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City Code Table - Casio G-Shock GW800-1V Operation Manual

Casio g-shock gw800-1v: user guide
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Operation Guide 3050 3061
Elapsed Time
Display
in Dark
60 to 70 minutes
Blank, with Power Saving
indicator (PS) flashing
6 or 7 days
Blank, with Power Saving
indicator (PS) not flashing
• Wearing the watch inside the sleeve of clothing can cause it to enter the sleep state.
• The watch will not enter the sleep state between 6:00 AM and 9:59 PM. If the watch
is already in the sleep state when 6:00 AM arrives, however, it will remain in the
sleep state.
To recover from the sleep state
Perform any one of the following operations.
• Move the watch to a well-lit area.
• Press any button.
• Angle the watch towards your face for reading.
To turn Power Saving on and off
1. In the Timekeeping Mode, hold down A until the city
code starts to flash, which indicates the setting screen.
2. Press C nine times until the Power Saving on/off
screen appears.
3. Press D to toggle Power Saving on (
(
).
4. Press A to exit the setting screen.
• The Power Saving indicator (PS) is on the display in all
On/Off status
modes while Power Saving is turned on.
Auto Return Features
• If you leave the watch in the Alarm Mode for two or three minutes without performing
any operation, it returns to the Timekeeping Mode automatically.
• If you leave the watch with a flashing setting on the display for two or three minutes
without performing any operation, the watch exits the setting screen automatically.
Scrolling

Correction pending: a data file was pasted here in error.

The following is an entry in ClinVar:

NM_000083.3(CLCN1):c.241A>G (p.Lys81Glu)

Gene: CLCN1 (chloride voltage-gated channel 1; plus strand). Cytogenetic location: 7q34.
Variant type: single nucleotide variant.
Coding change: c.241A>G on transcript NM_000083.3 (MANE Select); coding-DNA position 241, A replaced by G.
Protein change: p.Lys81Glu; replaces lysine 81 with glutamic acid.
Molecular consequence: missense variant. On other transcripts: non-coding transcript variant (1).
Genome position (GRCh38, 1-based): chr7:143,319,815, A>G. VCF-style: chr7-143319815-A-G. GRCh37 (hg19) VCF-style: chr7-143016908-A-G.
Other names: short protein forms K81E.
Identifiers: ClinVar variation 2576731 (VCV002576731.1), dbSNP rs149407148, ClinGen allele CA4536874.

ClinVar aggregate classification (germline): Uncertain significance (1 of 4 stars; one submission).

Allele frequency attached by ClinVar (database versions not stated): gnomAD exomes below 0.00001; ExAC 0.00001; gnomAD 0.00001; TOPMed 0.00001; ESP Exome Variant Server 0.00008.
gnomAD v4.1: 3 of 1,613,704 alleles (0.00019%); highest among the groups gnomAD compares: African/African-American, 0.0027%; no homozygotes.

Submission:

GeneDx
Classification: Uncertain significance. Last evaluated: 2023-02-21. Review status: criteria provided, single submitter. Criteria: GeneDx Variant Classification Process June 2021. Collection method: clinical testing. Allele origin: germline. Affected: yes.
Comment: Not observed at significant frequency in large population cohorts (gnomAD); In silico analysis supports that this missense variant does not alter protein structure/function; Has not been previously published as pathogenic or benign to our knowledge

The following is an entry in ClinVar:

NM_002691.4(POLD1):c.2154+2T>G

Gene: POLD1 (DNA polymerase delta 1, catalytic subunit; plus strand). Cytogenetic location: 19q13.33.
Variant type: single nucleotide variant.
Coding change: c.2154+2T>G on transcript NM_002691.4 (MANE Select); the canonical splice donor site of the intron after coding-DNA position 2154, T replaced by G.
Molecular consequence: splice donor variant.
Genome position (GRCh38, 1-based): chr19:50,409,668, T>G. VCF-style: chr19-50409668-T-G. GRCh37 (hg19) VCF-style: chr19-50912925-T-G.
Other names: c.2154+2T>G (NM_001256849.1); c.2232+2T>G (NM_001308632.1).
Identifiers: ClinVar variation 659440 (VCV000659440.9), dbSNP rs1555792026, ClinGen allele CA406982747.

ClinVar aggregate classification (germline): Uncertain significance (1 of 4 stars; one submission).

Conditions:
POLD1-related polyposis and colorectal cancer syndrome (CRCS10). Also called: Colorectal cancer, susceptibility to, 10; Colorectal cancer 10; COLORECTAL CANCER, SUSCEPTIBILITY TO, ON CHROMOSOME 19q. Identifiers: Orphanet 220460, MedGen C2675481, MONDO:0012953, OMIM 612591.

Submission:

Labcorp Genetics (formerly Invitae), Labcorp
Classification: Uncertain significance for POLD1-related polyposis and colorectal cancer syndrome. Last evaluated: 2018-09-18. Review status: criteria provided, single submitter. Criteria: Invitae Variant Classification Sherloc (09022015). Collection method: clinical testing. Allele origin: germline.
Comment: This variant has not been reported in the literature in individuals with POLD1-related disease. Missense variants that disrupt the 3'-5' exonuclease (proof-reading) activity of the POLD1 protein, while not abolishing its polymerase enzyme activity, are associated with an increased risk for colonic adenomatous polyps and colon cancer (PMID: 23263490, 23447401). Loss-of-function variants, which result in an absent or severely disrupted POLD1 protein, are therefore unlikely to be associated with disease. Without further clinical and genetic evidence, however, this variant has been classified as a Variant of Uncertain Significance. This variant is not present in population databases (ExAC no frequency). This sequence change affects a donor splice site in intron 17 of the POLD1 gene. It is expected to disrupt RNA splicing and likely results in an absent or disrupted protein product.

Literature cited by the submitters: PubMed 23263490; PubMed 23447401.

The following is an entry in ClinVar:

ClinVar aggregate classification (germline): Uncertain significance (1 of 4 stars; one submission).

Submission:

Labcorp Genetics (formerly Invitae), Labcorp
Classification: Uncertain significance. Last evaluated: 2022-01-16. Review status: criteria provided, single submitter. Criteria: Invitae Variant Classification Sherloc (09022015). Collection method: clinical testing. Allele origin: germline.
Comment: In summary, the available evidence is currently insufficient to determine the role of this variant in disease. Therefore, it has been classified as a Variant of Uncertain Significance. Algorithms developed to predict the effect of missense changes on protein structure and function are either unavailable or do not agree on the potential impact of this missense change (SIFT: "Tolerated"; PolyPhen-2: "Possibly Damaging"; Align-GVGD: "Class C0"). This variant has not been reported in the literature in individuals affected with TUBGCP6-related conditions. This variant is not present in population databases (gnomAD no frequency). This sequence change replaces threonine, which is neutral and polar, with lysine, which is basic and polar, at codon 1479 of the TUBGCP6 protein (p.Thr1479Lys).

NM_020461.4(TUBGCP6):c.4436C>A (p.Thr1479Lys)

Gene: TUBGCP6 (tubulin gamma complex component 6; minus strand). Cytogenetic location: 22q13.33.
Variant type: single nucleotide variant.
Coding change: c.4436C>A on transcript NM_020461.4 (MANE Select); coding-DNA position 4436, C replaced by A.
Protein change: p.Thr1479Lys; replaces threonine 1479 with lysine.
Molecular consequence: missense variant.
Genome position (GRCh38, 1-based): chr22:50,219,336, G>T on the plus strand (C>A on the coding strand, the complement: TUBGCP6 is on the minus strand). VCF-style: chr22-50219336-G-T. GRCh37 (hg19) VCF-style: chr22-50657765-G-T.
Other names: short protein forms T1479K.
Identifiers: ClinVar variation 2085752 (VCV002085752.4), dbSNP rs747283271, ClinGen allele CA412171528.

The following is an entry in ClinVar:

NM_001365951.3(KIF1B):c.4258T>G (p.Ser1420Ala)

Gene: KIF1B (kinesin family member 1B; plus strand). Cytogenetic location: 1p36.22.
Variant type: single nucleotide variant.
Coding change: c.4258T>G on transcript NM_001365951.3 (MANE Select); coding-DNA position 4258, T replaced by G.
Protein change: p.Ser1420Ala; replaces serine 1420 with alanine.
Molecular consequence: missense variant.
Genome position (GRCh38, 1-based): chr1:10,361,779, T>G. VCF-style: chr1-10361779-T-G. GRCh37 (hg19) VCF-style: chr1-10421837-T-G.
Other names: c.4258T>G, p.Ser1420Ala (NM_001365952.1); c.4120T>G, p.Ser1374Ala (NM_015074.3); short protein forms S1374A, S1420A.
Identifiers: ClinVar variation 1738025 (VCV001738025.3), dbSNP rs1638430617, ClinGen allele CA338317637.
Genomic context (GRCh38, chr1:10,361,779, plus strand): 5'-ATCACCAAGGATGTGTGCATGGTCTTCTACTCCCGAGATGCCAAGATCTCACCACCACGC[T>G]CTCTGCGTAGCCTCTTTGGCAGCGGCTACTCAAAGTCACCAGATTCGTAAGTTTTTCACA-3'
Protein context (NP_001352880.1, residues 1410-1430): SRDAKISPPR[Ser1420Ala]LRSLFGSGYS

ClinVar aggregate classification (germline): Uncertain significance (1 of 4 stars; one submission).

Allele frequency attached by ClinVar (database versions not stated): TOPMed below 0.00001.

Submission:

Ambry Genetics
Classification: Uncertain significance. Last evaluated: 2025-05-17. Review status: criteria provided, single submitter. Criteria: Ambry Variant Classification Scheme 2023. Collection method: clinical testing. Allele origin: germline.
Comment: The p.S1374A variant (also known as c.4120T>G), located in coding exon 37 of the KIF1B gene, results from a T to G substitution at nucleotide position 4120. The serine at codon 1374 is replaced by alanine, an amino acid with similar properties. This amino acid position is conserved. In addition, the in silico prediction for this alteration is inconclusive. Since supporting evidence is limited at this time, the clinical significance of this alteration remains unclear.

The B and D are used in various modes and setting screens to scroll through data.
In most cases, holding down these buttons during a scroll operation scrolls through
the data at high speed.
Initial Screens
When you enter the World Time or Alarm Mode, the data you were viewing when you
last exited the mode appears first.
Radio-controlled Atomic Timekeeping Precautions
• Strong electrostatic charge can result in the wrong time being set.
• The time calibration signal is bounced off the ionosphere. Because of this, such
factors as changes in the reflectivity of the ionosphere, as well as movement of the
ionosphere to higher altitudes due to seasonal atmospheric changes or the time of
day may change the reception range of the signal and make reception temporarily
impossible.
• Even if the time calibration signal is received properly, certain conditions can cause
the time setting to be off by up to one second.
• The current time setting in accordance with the time calibration signal takes priority
over any time settings you make.
• The watch is designed to update the date and day of the week automatically for the
period January 1, 2000 to December 31, 2099. Setting of the date by a time
calibration signal cannot be performed starting from January 1, 2100.
• This watch can receive signals that differentiate between leap years and non-leap
years.
• Though this watch is designed to receive both time data (hour, minutes, seconds)
and date data (year, month, day), certain signal conditions can limit reception to time
data only.